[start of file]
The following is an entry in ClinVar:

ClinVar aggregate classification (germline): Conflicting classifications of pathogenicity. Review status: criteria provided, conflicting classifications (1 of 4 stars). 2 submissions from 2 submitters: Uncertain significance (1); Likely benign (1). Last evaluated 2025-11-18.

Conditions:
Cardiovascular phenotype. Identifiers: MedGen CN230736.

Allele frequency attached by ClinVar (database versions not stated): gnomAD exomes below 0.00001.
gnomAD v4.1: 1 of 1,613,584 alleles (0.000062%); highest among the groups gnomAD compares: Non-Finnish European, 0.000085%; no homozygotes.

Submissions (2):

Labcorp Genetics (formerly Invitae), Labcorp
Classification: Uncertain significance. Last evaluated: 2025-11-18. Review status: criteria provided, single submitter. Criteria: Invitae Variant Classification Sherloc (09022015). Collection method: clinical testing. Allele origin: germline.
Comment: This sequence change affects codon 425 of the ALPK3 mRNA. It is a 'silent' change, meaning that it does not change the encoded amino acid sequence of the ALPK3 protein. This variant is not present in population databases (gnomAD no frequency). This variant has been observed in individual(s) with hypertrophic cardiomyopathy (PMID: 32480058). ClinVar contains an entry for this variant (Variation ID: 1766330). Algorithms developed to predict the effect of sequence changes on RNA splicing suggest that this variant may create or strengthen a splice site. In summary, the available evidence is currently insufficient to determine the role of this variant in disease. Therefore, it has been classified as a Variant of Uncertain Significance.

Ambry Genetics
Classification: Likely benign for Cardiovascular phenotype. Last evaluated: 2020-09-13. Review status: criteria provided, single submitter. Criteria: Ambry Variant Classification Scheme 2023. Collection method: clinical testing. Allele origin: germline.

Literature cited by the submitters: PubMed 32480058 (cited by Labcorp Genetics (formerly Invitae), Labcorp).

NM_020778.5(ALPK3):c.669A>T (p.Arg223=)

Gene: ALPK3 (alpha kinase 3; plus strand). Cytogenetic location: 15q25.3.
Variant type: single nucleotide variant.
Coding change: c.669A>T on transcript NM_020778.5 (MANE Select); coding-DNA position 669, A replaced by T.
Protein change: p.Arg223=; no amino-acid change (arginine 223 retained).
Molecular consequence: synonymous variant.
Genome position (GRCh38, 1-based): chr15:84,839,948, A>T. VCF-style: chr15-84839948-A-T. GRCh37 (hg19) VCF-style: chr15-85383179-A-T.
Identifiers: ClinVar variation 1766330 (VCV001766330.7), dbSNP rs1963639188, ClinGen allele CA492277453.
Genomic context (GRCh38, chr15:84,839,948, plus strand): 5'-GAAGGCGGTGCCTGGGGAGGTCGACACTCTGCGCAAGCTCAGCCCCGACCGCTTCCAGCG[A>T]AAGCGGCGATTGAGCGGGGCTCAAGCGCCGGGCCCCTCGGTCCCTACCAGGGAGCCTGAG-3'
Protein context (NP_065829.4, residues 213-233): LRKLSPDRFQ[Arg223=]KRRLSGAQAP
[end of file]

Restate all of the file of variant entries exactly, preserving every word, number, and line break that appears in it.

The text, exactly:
The following is an entry in ClinVar:

ClinVar aggregate classification (germline): Conflicting classifications of pathogenicity. Review status: criteria provided, conflicting classifications (1 of 4 stars). 2 submissions from 2 submitters: Uncertain significance (1); Likely benign (1). Last evaluated 2025-11-18.

Conditions:
Cardiovascular phenotype. Identifiers: MedGen CN230736.

Allele frequency attached by ClinVar (database versions not stated): gnomAD exomes below 0.00001.
gnomAD v4.1: 1 of 1,613,584 alleles (0.000062%); highest among the groups gnomAD compares: Non-Finnish European, 0.000085%; no homozygotes.

Submissions (2):

Labcorp Genetics (formerly Invitae), Labcorp
Classification: Uncertain significance. Last evaluated: 2025-11-18. Review status: criteria provided, single submitter. Criteria: Invitae Variant Classification Sherloc (09022015). Collection method: clinical testing. Allele origin: germline.
Comment: This sequence change affects codon 425 of the ALPK3 mRNA. It is a 'silent' change, meaning that it does not change the encoded amino acid sequence of the ALPK3 protein. This variant is not present in population databases (gnomAD no frequency). This variant has been observed in individual(s) with hypertrophic cardiomyopathy (PMID: 32480058). ClinVar contains an entry for this variant (Variation ID: 1766330). Algorithms developed to predict the effect of sequence changes on RNA splicing suggest that this variant may create or strengthen a splice site. In summary, the available evidence is currently insufficient to determine the role of this variant in disease. Therefore, it has been classified as a Variant of Uncertain Significance.

Ambry Genetics
Classification: Likely benign for Cardiovascular phenotype. Last evaluated: 2020-09-13. Review status: criteria provided, single submitter. Criteria: Ambry Variant Classification Scheme 2023. Collection method: clinical testing. Allele origin: germline.

Literature cited by the submitters: PubMed 32480058 (cited by Labcorp Genetics (formerly Invitae), Labcorp).

NM_020778.5(ALPK3):c.669A>T (p.Arg223=)

Gene: ALPK3 (alpha kinase 3; plus strand). Cytogenetic location: 15q25.3.
Variant type: single nucleotide variant.
Coding change: c.669A>T on transcript NM_020778.5 (MANE Select); coding-DNA position 669, A replaced by T.
Protein change: p.Arg223=; no amino-acid change (arginine 223 retained).
Molecular consequence: synonymous variant.
Genome position (GRCh38, 1-based): chr15:84,839,948, A>T. VCF-style: chr15-84839948-A-T. GRCh37 (hg19) VCF-style: chr15-85383179-A-T.
Identifiers: ClinVar variation 1766330 (VCV001766330.7), dbSNP rs1963639188, ClinGen allele CA492277453.
Genomic context (GRCh38, chr15:84,839,948, plus strand): 5'-GAAGGCGGTGCCTGGGGAGGTCGACACTCTGCGCAAGCTCAGCCCCGACCGCTTCCAGCG[A>T]AAGCGGCGATTGAGCGGGGCTCAAGCGCCGGGCCCCTCGGTCCCTACCAGGGAGCCTGAG-3'
Protein context (NP_065829.4, residues 213-233): LRKLSPDRFQ[Arg223=]KRRLSGAQAP